Appliances are about the same. You do get a bigger fridge for your buck, but then your bottles of juice and bags of milk take up more space, so it evens out. Computers, TVs, all that stuff, about the same cost.

But all this is just financial stuff. Basically I’m saying that overall, things probably cost the same. So I’d say it’s pretty even so far.

What really matters in standard of living are the non-materialistic things…

Holidays. Brits get 20 days minimum, but in Canada, I got 10 days a year, and only managed to get up to 15 days after 4 years’ service. Might be different for higher-paying white-collar jobs, but down at the low end of the employment market, it’s a big difference. That’s a big ol’ win for the UK.

Countryside/open spaces. Canadians seem to think that 12:00 is a good time to hit the beach, which meant we had three hours pretty much to ourselves on our trips to the beach, and that’s bloody wonderful I can tell you. Then the natives turn up with trucks full of meat for their big BBQ and we head off into the woods. Big forests, open spaces, and a lot of them can be quite quiet. It’s different, it’s wonderful, but is it better? Spend a morning hiking to the top of Snowdon, or take an Autumn drive around Scotland. Beauty is in the eye of the beholder, and the UK is just as beautiful to my eye as Canada - a little smaller and more crowded, but just as lovely.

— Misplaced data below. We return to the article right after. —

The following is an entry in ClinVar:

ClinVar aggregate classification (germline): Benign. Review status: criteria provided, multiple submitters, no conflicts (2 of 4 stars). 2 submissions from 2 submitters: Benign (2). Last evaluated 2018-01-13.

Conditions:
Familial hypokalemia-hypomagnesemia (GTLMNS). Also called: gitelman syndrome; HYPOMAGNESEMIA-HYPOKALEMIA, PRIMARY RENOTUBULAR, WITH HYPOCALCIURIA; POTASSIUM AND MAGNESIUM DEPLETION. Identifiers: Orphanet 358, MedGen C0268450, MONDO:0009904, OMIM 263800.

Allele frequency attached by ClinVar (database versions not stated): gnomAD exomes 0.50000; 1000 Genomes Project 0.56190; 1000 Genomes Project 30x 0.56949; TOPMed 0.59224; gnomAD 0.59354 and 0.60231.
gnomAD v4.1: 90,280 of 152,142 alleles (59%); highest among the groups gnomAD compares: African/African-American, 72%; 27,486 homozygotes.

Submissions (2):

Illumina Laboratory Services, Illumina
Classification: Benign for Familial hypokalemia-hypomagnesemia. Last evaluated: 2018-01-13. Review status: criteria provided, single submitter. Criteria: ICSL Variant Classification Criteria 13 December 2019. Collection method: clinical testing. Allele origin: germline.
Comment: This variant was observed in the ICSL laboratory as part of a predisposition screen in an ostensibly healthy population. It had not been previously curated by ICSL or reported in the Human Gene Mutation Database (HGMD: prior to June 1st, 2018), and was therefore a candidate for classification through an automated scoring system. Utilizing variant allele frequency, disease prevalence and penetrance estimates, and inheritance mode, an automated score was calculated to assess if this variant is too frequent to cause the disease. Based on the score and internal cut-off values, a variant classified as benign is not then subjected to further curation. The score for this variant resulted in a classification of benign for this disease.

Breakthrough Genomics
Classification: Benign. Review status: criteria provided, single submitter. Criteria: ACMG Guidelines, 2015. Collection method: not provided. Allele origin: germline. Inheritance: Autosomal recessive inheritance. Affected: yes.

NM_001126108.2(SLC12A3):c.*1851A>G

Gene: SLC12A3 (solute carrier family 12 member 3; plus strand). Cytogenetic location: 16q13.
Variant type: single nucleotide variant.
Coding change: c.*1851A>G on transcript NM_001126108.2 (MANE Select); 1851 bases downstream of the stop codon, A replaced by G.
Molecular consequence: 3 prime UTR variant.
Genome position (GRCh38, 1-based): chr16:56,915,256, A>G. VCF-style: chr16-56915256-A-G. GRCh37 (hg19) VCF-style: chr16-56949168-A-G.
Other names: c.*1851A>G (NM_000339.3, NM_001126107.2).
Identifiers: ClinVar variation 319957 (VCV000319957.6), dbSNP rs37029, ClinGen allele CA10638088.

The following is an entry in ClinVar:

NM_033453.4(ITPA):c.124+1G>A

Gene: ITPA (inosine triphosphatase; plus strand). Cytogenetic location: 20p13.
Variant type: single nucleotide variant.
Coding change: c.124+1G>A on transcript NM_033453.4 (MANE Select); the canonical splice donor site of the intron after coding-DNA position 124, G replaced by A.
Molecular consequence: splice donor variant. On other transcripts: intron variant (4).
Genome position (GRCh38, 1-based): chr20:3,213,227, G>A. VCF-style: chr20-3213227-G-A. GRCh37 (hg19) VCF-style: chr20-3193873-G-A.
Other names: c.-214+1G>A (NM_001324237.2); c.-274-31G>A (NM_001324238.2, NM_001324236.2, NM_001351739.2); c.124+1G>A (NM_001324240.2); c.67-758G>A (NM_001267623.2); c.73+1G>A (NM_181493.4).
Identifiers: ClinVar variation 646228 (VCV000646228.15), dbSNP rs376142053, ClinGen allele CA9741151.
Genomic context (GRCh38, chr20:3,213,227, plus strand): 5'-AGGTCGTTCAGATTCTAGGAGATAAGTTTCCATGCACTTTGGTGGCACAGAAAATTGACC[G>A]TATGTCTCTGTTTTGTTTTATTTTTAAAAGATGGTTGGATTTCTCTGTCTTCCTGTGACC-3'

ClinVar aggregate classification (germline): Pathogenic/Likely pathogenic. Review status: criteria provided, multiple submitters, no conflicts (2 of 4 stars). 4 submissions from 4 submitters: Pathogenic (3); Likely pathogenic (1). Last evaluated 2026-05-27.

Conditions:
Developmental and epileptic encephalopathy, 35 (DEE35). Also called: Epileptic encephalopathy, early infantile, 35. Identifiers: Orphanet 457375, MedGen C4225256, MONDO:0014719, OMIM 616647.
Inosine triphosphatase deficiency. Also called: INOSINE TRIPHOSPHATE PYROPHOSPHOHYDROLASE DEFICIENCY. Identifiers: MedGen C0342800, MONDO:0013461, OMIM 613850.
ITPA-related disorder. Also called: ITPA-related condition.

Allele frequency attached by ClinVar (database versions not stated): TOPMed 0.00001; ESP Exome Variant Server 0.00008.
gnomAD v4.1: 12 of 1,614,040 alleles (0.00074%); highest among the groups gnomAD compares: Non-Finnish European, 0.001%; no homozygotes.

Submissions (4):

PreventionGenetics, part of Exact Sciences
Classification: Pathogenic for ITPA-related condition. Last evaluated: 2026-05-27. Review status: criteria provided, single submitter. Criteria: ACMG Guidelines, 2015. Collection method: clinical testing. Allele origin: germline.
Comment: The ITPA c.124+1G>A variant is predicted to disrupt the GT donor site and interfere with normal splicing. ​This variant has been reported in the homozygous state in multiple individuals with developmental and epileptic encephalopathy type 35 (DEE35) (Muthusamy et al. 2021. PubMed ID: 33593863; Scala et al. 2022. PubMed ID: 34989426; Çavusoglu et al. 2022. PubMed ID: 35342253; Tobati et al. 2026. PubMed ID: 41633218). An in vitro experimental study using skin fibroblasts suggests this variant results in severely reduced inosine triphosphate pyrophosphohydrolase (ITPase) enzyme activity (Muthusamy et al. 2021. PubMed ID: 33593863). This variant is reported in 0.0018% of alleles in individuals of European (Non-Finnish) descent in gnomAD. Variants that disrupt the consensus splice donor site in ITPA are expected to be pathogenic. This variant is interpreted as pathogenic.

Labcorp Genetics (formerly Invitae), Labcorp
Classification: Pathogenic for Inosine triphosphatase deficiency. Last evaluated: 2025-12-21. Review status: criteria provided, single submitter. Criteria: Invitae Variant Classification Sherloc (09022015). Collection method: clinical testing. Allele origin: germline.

TL;DR - it all comes down to money. If you were to get a similarly paid job in Canada, would you notice a difference? Probably not. In some areas, yes, but in others definitely not. All depends on what’s important to you.

But if, like me, you slipped down the ladder a few rungs, then you’d definitely notice a drop in your standard of living.

Thanks for reading this far 🙂

Edit #1: This was my first ever answer on Quora and I’m blown away by the response. 5k likes in 24 hours is amazing. I never expected that. Thanks to you all.